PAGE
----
Weaker demand and lower prices replace bullish start to marketing year.
By Kurt Guidry
The rice market is starting to feel similar to a rollercoaster ride with highs and lows. After starting at extremely low levels in June and July, prices made a sustained move higher over the next couple of months. Momentum from lower acreage and lower production along with a strong start in export demand for the 2015-16 marketing year helped push prices higher.
However, now that harvest is over, prices have seemed to reach a momentary plateau and have started to fall in some markets.
Lower acreage, lower yield and strong export demand pushed prices higher during the first two months of the marketing year. The U.S. Department of Agriculture has reduced the estimated 2015 rice acreage by roughly 300,000 acres from the initial projection released in the planting intentions report.
In addition, adverse weather conditions throughout much of the growing season have lowered yield expectation for most of the rice producing states. Current USDA projections show average rice yields across the United States down 3.5 percent from 2014, with individual state yields down from slightly more than 2 percent to more than 7 percent.
In fact, many market analysts believe that yields are actually down closer to 10 to 15 percent. The yield reductions coupled with lower acreage means total rice production for 2015 is more than 15 percent lower than 2014. This significant reduction in total rice supplies was one of the major reasons the market experienced the price strength during August and September.
Strong exports start marketing year
The other reason that prices improved is that export demand for the 2015-16 marketing year started off very strong. Through Oct. 22, total rice exports were up more than 80 percent from the previous year. Long grain rough rice exports were up more than 70 percent while long grain milled exports were up more than 40 percent.
Large increases in medium grain exports also were seen. This strong start to the marketing year coupled with the lower production estimates created the price strength that has been experienced. So with the improving supply and demand picture for rice, why are prices beginning to stagnate and move lower? First, with harvest essentially over, the market is more confident in the size of the 2015 crop, and some of the risk premium that built up in the market has started to leave.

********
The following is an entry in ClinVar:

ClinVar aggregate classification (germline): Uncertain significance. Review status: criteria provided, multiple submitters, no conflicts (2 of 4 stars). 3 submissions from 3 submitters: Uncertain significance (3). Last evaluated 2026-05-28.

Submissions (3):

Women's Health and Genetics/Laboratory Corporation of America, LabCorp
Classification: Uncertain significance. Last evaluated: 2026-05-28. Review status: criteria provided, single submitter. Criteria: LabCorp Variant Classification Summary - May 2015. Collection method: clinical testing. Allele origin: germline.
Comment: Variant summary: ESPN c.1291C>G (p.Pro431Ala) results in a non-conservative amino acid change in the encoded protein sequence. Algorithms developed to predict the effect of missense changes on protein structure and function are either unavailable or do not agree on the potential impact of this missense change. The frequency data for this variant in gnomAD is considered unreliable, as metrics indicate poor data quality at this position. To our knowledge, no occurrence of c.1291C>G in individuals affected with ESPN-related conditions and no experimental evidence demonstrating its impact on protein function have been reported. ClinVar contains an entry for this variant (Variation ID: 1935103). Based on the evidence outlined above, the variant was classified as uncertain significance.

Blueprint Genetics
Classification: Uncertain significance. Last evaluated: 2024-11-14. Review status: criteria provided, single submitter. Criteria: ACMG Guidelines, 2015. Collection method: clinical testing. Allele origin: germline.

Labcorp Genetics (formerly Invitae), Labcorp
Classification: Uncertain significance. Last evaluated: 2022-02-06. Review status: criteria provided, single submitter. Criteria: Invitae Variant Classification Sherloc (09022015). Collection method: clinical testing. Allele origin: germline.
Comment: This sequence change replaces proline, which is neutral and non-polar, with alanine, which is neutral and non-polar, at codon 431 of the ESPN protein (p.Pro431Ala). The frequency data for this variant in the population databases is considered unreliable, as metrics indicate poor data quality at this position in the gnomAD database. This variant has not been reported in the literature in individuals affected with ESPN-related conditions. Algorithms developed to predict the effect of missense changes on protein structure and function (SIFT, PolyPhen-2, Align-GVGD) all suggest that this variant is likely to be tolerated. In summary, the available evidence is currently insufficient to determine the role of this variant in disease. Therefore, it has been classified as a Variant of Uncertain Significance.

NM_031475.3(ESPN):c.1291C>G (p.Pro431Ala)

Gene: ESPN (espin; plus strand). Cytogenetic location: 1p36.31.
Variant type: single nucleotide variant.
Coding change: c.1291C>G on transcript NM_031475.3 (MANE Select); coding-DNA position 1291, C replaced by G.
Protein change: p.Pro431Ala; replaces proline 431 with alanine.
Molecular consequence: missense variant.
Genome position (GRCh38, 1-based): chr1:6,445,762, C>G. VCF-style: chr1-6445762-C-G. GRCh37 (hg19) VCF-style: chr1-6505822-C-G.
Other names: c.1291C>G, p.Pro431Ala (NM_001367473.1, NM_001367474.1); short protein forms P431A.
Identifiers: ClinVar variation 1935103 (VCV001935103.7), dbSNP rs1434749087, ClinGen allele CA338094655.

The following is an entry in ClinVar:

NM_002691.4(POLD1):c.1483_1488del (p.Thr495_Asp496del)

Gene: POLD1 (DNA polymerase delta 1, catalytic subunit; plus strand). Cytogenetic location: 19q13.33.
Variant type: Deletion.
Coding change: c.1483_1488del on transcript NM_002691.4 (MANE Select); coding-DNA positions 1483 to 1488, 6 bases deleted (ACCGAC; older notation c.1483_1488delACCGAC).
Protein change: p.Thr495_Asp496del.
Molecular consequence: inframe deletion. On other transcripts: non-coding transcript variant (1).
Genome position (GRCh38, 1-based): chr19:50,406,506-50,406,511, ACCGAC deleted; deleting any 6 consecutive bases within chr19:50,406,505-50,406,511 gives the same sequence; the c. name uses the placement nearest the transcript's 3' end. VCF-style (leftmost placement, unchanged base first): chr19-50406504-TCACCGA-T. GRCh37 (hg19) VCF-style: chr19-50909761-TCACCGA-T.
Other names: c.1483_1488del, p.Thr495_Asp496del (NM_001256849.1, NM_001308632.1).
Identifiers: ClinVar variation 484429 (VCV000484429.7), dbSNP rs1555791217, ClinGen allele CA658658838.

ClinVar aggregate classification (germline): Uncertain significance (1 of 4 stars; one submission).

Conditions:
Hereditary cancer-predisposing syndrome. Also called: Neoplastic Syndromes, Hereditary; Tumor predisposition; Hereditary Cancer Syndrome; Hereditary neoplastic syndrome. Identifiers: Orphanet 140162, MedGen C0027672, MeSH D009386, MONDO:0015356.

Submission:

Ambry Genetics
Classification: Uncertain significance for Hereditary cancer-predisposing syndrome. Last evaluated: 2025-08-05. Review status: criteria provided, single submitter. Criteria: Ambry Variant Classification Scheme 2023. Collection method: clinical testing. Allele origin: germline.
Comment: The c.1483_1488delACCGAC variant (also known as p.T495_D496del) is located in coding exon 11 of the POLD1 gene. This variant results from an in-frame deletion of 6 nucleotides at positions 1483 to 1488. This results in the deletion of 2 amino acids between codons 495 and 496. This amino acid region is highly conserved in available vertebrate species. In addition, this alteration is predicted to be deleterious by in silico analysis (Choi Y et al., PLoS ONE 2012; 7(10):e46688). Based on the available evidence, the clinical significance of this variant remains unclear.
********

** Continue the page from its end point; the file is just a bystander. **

Second, and probably more importantly, is that while demand has been undeniably stronger, it has been spotty. A couple of large rough rice sales to Venezuela early in the marketing year and a large milled rice sale to Iraq early created the quick start to the year.
However, there hasn’t been enough of a continuation of those large rough rice and milled rice sales to keep the positive momentum in the market going. Once the market secured enough rice to fill that early business, the inability to follow that up with additional large sales reduced the pressure to move prices higher.
Market situation repeats
This market currently finds itself in the same situation it has been for the past several yields and that is being dependent on demand to provide a price spark. The market is undoubtedly in a better position with the lower acreage and production and should help minimize downside price risk. However, unless more consistent demand can be found, it is difficult to see the incentive for the market to push prices significantly higher.
Prices seemed to momentarily top out in the $20- to $21-perbarrel ($12.35 to $12.96 per hundredweight) range and in some cases have fallen back to the $19-per-barrel ($11.73 cwt) range. If more consistent demand can start to materialize, I think there is a chance for this market to regain some momentum.
I think there is a chance for prices to move to the $21- to $22-per-barrel ($12.96 to $13.58 cwt) range and perhaps even to the $23-per-barrel ($14.20 cwt) range. This would be particularly true for higher-milling and higher-quality rice. However, this will not happen without an infusion of sustained demand into the market.
Dr. Kurt Guidry is an agricultural economist with Louisiana State University’s AgCenter. Contact Guidry at KMGuidry@agcenter.lsu.edu.